[Solved] Using the dictionary - Japanese readings
  • I am confused about how to read the Japanese readings in this dictionary (and other dictionaries).

    What does it mean when there is a '-' in front or behind the Japanese hiragana or katakana?

    For example:
    日 in kun reading is -か、 ひ、and -び. How is か different from -か (If か is 'ka' then what is -か)? How is び different from -び?

    一's kun reading is ひと-. Does this mean 'hito'? What does the '-' mean?

    Can someone explain to me what the '-' in front of and behind the readings mean?
  • You could just ignore it and would not miss anything important. For the record, though, the "-" signifies the following:

    "-" at the beginning: the word is used as a suffix, eg
    >the reading か 日 is used a suffix with numerals to count days 二日(ふつか)、三日(みっか) etc
    >び is also used as a suffix in compound words such as 水曜日, 西日; when used on its own, it is read ひ

    "-" at the end of a word indicates it is used as a suffix, eg
    >the reading ひと of 一 is used at the beginning of compound words such as 一重(ひとえ)、 一足(ひとあし)、一安心(ひとあんしん)

    "." in between verbs usually indicates okurigana, eg
    >http://jisho.org/kanji/details/全 全 has すべ.て and まった.く, which indicates the correct okurigana spellings 全て and 全く, respectively.

    While this provides some interesting extra information, this also leads to entries such as:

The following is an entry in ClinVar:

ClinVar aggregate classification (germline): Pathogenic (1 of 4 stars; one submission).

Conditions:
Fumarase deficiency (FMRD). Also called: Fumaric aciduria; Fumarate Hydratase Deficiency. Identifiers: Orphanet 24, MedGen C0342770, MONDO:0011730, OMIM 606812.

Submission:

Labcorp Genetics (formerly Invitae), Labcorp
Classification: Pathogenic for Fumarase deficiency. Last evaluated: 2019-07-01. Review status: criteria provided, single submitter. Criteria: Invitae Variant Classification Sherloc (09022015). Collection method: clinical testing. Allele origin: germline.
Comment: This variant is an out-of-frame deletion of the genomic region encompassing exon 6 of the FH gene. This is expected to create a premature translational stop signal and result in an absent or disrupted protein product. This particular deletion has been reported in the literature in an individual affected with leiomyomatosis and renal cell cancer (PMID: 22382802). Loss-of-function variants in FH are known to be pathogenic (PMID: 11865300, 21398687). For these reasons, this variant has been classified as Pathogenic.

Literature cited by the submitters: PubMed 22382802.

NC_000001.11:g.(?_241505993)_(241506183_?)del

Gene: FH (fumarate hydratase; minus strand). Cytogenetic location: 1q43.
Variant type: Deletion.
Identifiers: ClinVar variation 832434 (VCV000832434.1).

つ.き、 -つ.き、 -つき、 つ.く、 つ.け、 つ.け-、 -つ.け、 つ.ける、 -つ.ける、 -づ.き、 -づき、 -づ.く、 -づ.け、 -づけ、 -づ.ける

    か.かり、 かかり、 か.かる、 -か.かる、 か.け、 -か.け、 か.ける、 -か.ける、 -が.かり、 -がかり、 -が.かる、 -が.け

    At any rate, do not worry about it : )

    Edit: Since jisho is using the EDIC/KDIC, you might also want to read the official documentation at http://www.csse.monash.edu.au/~jwb/kanjidic_doc.html To quote:


    b. readings (with '-' to indicate prefixes/suffixes, and '.' to indicate the portion of the reading that is okurigana). ON-yomi are generally in katakana and KUN-yomi in hiragana. An exception is the set of kokuji for measurements such as centimetres, where the reading is in katakana. There may be several classes of reading fields, with ordinary readings first, followed by members of the other classes, if any. The current other classes, and their tagging, are:

    i. where the kanji has special "nanori" (i.e. name) readings, these are preceded the marker "T1";

    ii. where the kanji is a radical, and the radical name is not already a reading, the radical name is preceded the marker "T2".
    (Other Tn classes may be created at a later date.)

  • Wow that was very detailed! Thanks for the answer :)

Howdy, Stranger!

It looks like you're new here. If you want to get involved, click one of these buttons!

In this Discussion